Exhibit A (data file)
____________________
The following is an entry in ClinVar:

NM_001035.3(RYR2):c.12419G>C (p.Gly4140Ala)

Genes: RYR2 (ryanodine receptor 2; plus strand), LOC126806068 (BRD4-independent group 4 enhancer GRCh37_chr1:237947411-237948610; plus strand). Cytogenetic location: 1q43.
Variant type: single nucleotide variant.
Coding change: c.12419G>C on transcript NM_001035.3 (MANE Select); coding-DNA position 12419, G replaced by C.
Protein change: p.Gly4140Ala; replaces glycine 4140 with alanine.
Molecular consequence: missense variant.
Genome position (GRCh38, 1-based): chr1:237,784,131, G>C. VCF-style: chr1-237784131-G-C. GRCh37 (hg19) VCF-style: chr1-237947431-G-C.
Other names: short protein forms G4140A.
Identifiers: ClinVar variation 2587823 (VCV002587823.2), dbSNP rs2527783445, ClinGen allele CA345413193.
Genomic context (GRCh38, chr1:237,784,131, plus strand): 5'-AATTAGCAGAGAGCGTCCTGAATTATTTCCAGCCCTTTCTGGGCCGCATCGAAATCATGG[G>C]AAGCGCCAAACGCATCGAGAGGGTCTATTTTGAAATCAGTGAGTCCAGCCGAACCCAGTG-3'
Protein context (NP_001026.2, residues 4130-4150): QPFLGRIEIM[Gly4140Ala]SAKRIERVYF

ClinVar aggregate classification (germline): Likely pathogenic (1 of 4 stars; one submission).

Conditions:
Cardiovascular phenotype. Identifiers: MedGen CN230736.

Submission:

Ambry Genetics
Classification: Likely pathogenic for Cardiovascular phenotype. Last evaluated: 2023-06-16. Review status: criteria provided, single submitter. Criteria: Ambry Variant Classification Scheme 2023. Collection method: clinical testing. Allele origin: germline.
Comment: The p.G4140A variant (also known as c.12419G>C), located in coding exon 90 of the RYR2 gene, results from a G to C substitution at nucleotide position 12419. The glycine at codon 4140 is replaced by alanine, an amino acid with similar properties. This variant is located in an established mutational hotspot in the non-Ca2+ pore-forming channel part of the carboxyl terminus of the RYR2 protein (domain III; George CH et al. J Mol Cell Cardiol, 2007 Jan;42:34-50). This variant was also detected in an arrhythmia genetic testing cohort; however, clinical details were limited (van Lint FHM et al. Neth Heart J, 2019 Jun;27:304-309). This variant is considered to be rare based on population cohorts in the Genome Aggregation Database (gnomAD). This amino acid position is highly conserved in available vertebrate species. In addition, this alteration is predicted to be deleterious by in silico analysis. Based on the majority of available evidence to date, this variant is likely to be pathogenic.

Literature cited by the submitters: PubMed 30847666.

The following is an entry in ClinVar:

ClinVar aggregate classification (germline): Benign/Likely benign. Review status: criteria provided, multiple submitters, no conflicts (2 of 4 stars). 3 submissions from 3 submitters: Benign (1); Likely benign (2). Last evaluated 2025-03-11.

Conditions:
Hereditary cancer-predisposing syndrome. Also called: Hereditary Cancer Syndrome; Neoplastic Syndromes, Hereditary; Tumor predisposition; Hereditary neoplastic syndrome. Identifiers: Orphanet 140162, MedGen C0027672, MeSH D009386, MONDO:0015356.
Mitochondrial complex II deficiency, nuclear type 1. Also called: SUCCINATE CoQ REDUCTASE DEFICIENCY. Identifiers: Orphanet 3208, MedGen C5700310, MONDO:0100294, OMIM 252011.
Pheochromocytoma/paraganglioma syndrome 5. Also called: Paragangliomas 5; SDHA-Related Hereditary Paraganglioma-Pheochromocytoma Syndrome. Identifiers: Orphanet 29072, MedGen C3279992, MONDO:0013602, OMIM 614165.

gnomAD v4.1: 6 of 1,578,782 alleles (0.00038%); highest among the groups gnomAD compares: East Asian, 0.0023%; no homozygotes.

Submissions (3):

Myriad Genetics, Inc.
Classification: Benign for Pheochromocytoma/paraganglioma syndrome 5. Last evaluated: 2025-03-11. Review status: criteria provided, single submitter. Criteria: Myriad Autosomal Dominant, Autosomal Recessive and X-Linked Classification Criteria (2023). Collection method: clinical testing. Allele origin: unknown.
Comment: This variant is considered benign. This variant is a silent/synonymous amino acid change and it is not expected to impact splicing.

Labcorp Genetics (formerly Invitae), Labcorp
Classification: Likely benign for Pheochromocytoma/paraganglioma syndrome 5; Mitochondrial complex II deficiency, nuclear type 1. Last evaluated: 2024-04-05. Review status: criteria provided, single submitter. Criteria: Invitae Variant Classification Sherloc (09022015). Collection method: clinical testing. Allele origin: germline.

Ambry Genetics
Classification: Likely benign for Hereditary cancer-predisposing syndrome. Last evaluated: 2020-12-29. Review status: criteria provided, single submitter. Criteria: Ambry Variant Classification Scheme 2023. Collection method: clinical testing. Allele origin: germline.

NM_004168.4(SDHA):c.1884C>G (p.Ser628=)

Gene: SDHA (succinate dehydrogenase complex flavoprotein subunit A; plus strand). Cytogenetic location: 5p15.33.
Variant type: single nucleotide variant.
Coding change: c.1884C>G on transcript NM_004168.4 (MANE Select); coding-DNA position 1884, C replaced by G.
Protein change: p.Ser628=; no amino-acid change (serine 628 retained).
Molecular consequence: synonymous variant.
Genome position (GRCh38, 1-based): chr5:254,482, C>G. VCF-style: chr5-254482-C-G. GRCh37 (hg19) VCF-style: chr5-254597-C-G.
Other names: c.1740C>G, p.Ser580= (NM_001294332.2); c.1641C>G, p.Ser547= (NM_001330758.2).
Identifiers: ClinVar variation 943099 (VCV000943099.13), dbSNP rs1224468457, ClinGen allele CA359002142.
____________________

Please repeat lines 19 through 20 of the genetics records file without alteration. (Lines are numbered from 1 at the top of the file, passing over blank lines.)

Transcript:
Comment: The p.G4140A variant (also known as c.12419G>C), located in coding exon 90 of the RYR2 gene, results from a G to C substitution at nucleotide position 12419. The glycine at codon 4140 is replaced by alanine, an amino acid with similar properties. This variant is located in an established mutational hotspot in the non-Ca2+ pore-forming channel part of the carboxyl terminus of the RYR2 protein (domain III; George CH et al. J Mol Cell Cardiol, 2007 Jan;42:34-50). This variant was also detected in an arrhythmia genetic testing cohort; however, clinical details were limited (van Lint FHM et al. Neth Heart J, 2019 Jun;27:304-309). This variant is considered to be rare based on population cohorts in the Genome Aggregation Database (gnomAD). This amino acid position is highly conserved in available vertebrate species. In addition, this alteration is predicted to be deleterious by in silico analysis. Based on the majority of available evidence to date, this variant is likely to be pathogenic.

Literature cited by the submitters: PubMed 30847666.